In his later years Mr Pattman was to write
“[Provost Deane and I] were keen that the services [at St Mary’s] should be a pattern for what church services ought to be, and were somewhat in advance of our time in regard to speech rhythm in the Psalms.”
That is rather an understatement; our modern version of this, and the provision of a pointed text and harmonised chant the better to enable congregational participation, is still a rarity in churches where psalms are sung.
Perhaps the strongest indication of the theological, liturgical and musical differences between the St Mary’s of a century ago and the way we experience it now may be found in the early 20th century customs and practices surrounding Christmas. While nowadays Advent is a season of looking forward in expectation to the Incarnation, a hundred years ago it was a time of eschatological, apocalyptic dread as illustrated by the selection of anthems such as Remember now thy Creator by Steggall, Behold, all flesh is grass by Brahms, and In the hour of death by Kitson. There were no Carol Services as we know them now, just a few simple and mostly secular Christmas songs sung at a special children’s service on the afternoon of Christmas Eve. Christmas Day itself was a normal working day in Scotland, and the morning Eucharist, although splendid in its choice of music, had on a weekday to be timed to allow the gentlemen of the choir to “return to business” at mid-day. There would be no respite for the choir on Boxing Day, as regular daily Choral Evensong resumed on the 26th December.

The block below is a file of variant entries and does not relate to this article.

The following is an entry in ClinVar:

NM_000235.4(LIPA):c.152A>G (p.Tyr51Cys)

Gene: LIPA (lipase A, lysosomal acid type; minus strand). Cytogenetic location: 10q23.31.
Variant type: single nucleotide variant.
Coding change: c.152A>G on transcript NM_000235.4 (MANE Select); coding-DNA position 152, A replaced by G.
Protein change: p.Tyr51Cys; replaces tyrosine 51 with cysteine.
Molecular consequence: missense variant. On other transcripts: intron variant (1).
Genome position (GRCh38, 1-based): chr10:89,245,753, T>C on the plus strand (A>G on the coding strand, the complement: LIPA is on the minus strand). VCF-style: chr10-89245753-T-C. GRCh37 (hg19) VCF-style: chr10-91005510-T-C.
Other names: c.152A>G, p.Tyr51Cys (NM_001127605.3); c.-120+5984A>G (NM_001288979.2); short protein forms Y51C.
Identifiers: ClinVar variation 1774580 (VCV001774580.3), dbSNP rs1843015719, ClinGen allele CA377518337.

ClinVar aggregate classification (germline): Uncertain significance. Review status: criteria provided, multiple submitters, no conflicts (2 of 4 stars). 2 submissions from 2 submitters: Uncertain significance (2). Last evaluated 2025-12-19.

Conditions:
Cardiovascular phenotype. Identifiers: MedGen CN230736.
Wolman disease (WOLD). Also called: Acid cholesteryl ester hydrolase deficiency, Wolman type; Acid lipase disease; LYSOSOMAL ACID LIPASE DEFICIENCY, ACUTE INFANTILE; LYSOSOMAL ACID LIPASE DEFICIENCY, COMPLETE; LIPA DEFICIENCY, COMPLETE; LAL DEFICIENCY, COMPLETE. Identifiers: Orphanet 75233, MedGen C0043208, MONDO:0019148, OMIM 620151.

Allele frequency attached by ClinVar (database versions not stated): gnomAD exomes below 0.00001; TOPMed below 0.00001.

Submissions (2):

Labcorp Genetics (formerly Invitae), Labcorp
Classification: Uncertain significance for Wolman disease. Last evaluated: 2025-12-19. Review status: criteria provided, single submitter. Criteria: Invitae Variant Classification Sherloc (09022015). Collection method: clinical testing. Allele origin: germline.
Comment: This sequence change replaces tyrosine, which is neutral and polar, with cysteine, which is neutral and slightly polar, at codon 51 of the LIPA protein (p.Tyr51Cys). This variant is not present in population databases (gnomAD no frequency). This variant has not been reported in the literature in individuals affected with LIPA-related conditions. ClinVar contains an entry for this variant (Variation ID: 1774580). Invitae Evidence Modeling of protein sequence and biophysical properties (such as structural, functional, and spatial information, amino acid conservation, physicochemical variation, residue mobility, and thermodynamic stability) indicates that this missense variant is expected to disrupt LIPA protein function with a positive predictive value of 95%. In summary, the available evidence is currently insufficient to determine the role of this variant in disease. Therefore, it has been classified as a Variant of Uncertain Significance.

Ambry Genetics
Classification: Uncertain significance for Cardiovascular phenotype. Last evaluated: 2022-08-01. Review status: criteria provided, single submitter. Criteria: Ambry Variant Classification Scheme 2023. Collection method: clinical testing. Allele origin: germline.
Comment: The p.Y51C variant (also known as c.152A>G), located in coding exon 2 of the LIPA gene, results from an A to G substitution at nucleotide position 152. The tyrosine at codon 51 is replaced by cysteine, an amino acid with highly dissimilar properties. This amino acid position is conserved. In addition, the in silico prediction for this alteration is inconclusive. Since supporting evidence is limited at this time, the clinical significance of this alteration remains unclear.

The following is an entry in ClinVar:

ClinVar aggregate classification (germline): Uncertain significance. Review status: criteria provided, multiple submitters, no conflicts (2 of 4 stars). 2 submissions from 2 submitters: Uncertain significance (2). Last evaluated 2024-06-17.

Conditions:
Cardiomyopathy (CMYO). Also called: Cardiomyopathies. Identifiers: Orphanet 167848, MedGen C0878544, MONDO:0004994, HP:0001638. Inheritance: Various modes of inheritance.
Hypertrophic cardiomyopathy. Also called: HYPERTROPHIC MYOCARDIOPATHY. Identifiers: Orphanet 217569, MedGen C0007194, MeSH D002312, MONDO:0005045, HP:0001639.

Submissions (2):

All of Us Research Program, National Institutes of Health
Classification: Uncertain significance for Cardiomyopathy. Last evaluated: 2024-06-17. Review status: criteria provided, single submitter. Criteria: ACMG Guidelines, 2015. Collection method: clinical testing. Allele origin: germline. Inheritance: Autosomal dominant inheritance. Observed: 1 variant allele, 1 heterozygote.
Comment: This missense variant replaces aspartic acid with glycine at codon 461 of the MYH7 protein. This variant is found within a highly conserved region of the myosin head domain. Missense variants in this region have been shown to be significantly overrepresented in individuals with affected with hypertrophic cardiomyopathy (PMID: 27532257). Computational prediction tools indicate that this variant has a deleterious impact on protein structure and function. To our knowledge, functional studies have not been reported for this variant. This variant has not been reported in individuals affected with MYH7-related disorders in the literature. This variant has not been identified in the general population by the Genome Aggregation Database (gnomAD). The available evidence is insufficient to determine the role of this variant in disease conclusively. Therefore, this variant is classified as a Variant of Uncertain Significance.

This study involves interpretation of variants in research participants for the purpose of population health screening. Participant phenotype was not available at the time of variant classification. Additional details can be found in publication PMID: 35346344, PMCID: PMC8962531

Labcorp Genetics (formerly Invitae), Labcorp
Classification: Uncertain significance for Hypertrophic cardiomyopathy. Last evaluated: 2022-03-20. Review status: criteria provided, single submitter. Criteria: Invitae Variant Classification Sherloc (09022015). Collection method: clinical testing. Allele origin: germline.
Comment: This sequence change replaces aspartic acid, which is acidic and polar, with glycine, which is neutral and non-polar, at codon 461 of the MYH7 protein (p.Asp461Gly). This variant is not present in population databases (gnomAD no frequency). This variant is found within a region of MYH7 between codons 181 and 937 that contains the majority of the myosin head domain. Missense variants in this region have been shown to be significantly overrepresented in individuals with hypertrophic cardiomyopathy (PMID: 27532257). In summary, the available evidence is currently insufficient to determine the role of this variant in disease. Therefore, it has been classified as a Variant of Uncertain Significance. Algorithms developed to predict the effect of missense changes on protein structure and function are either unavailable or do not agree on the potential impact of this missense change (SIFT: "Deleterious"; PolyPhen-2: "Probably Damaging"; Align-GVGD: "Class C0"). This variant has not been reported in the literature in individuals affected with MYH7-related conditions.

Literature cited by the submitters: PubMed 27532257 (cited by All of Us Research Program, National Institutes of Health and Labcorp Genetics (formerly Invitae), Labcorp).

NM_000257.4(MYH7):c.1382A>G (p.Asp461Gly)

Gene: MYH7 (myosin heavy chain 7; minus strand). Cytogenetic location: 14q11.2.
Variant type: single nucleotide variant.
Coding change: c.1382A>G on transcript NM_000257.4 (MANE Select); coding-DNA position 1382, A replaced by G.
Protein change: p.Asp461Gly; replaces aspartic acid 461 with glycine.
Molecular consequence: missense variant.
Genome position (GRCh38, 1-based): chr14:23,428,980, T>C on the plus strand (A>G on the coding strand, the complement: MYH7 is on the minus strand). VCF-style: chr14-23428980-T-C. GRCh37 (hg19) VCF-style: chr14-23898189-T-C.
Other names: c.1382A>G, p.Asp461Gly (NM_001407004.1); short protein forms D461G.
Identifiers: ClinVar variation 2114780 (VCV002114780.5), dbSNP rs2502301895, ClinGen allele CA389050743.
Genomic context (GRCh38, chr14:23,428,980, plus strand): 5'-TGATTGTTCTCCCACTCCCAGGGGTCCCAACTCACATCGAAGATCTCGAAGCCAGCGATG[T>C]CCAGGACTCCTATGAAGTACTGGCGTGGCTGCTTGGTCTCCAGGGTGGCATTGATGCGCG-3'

It is often said that the practice of having a Watchnight Service on Hogmanay – there having been no similar Midnight Service on Christmas Eve – was to keep people out of the pub. However the choice of hymns for this service – they were always the same ones – would seem quite counterproductive in this respect. It can only be imagined how our modern congregation would respond to a service featuring such gems as
“Days and moments quickly flying/blend the living with the dead” (Hymn 289 from Hymns A&M)
“A few more years shall roll,/ a few more seasons come,/ and we shall be with those/asleep within the tomb.” (A&M no 288)
A Happy New Year to you too!
When John Alexander Spens concluded his memoir of worship at Old St Mary’s with the caution that “…standards were very different from those now in vogue” he may have been justified. However, although styles may have changed through the last century, it seems that standards, in terms of a care for rich, thoughtful liturgy and a care for the best possible musical offering, were equally high then as now. When, many years later, George Pattman was asked to contribute to a posthumous biography of Frederic Llewellyn Deane, he summed up the relationship at the core of the first Golden Age thus;
“[Provost Deane’s] humanity, sympathetic understanding and wisdom made my life at St Mary’s a veritable bed of roses. Consequently I loved him and I loved the work there.”
As most church musicians would agree, this remains the Holy Grail of our profession, often sought, but rarely found.